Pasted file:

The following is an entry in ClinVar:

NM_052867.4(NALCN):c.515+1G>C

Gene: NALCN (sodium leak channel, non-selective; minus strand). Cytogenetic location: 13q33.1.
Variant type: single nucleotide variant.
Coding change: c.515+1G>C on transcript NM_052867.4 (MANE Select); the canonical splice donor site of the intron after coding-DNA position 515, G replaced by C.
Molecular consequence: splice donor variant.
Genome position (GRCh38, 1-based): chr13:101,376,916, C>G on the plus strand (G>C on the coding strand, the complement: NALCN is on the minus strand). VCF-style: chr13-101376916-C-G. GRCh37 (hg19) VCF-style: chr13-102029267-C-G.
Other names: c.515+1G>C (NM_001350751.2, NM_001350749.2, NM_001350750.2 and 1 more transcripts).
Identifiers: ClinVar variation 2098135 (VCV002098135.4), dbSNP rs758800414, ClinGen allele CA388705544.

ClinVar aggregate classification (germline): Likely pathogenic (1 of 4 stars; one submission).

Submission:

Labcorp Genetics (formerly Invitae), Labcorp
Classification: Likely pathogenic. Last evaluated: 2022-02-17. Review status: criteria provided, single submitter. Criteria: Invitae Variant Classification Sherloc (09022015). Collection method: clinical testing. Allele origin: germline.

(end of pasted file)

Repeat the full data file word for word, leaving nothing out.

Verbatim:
The following is an entry in ClinVar:

NM_052867.4(NALCN):c.515+1G>C

Gene: NALCN (sodium leak channel, non-selective; minus strand). Cytogenetic location: 13q33.1.
Variant type: single nucleotide variant.
Coding change: c.515+1G>C on transcript NM_052867.4 (MANE Select); the canonical splice donor site of the intron after coding-DNA position 515, G replaced by C.
Molecular consequence: splice donor variant.
Genome position (GRCh38, 1-based): chr13:101,376,916, C>G on the plus strand (G>C on the coding strand, the complement: NALCN is on the minus strand). VCF-style: chr13-101376916-C-G. GRCh37 (hg19) VCF-style: chr13-102029267-C-G.
Other names: c.515+1G>C (NM_001350751.2, NM_001350749.2, NM_001350750.2 and 1 more transcripts).
Identifiers: ClinVar variation 2098135 (VCV002098135.4), dbSNP rs758800414, ClinGen allele CA388705544.

ClinVar aggregate classification (germline): Likely pathogenic (1 of 4 stars; one submission).

Submission:

Labcorp Genetics (formerly Invitae), Labcorp
Classification: Likely pathogenic. Last evaluated: 2022-02-17. Review status: criteria provided, single submitter. Criteria: Invitae Variant Classification Sherloc (09022015). Collection method: clinical testing. Allele origin: germline.